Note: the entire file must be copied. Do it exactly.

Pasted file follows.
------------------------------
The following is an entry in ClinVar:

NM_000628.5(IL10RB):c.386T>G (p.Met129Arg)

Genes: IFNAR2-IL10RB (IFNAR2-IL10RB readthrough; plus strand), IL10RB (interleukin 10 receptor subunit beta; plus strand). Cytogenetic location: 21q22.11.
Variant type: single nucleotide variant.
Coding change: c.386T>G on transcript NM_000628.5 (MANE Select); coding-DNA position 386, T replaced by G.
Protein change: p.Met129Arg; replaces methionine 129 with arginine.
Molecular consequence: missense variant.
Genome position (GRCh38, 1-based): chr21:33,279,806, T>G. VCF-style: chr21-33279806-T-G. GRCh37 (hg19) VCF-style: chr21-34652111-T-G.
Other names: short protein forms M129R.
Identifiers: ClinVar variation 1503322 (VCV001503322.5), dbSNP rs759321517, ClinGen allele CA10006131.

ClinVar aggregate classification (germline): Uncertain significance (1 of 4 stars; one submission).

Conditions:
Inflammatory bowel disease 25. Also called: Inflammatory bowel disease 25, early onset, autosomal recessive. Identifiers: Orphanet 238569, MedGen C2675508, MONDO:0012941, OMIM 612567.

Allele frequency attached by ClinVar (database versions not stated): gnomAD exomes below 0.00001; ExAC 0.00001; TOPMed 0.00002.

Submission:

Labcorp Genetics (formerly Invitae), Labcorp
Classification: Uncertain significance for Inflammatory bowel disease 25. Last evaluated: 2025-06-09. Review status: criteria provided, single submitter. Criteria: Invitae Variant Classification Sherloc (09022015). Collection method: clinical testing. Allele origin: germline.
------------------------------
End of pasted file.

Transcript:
The following is an entry in ClinVar:

NM_000628.5(IL10RB):c.386T>G (p.Met129Arg)

Genes: IFNAR2-IL10RB (IFNAR2-IL10RB readthrough; plus strand), IL10RB (interleukin 10 receptor subunit beta; plus strand). Cytogenetic location: 21q22.11.
Variant type: single nucleotide variant.
Coding change: c.386T>G on transcript NM_000628.5 (MANE Select); coding-DNA position 386, T replaced by G.
Protein change: p.Met129Arg; replaces methionine 129 with arginine.
Molecular consequence: missense variant.
Genome position (GRCh38, 1-based): chr21:33,279,806, T>G. VCF-style: chr21-33279806-T-G. GRCh37 (hg19) VCF-style: chr21-34652111-T-G.
Other names: short protein forms M129R.
Identifiers: ClinVar variation 1503322 (VCV001503322.5), dbSNP rs759321517, ClinGen allele CA10006131.

ClinVar aggregate classification (germline): Uncertain significance (1 of 4 stars; one submission).

Conditions:
Inflammatory bowel disease 25. Also called: Inflammatory bowel disease 25, early onset, autosomal recessive. Identifiers: Orphanet 238569, MedGen C2675508, MONDO:0012941, OMIM 612567.

Allele frequency attached by ClinVar (database versions not stated): gnomAD exomes below 0.00001; ExAC 0.00001; TOPMed 0.00002.

Submission:

Labcorp Genetics (formerly Invitae), Labcorp
Classification: Uncertain significance for Inflammatory bowel disease 25. Last evaluated: 2025-06-09. Review status: criteria provided, single submitter. Criteria: Invitae Variant Classification Sherloc (09022015). Collection method: clinical testing. Allele origin: germline.